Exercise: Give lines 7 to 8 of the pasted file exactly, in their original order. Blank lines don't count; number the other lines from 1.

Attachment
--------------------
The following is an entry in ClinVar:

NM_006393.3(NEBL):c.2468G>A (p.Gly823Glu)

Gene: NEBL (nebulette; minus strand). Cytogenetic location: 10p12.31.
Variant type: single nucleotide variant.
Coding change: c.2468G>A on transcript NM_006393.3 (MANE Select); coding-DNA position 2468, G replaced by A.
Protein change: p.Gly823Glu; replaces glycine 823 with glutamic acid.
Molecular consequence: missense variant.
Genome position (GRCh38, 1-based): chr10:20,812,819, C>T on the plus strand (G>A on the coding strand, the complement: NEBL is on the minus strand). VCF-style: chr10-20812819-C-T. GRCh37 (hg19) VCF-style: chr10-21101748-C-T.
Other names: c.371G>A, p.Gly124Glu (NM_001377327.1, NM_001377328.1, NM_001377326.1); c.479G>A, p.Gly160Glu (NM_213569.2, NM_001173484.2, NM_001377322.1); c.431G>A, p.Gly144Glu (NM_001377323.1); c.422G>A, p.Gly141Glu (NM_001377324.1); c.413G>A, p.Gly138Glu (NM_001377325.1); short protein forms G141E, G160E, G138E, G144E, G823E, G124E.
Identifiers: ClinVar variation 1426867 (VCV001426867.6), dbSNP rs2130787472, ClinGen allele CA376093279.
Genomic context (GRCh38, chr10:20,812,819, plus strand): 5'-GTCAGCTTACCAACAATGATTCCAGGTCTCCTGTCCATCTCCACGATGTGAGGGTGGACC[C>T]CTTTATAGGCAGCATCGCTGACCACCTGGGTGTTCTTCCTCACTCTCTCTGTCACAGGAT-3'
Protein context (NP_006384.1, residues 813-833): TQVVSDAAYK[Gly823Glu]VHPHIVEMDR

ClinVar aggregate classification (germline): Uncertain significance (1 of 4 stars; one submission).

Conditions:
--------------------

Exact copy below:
Molecular consequence: missense variant.
Genome position (GRCh38, 1-based): chr10:20,812,819, C>T on the plus strand (G>A on the coding strand, the complement: NEBL is on the minus strand). VCF-style: chr10-20812819-C-T. GRCh37 (hg19) VCF-style: chr10-21101748-C-T.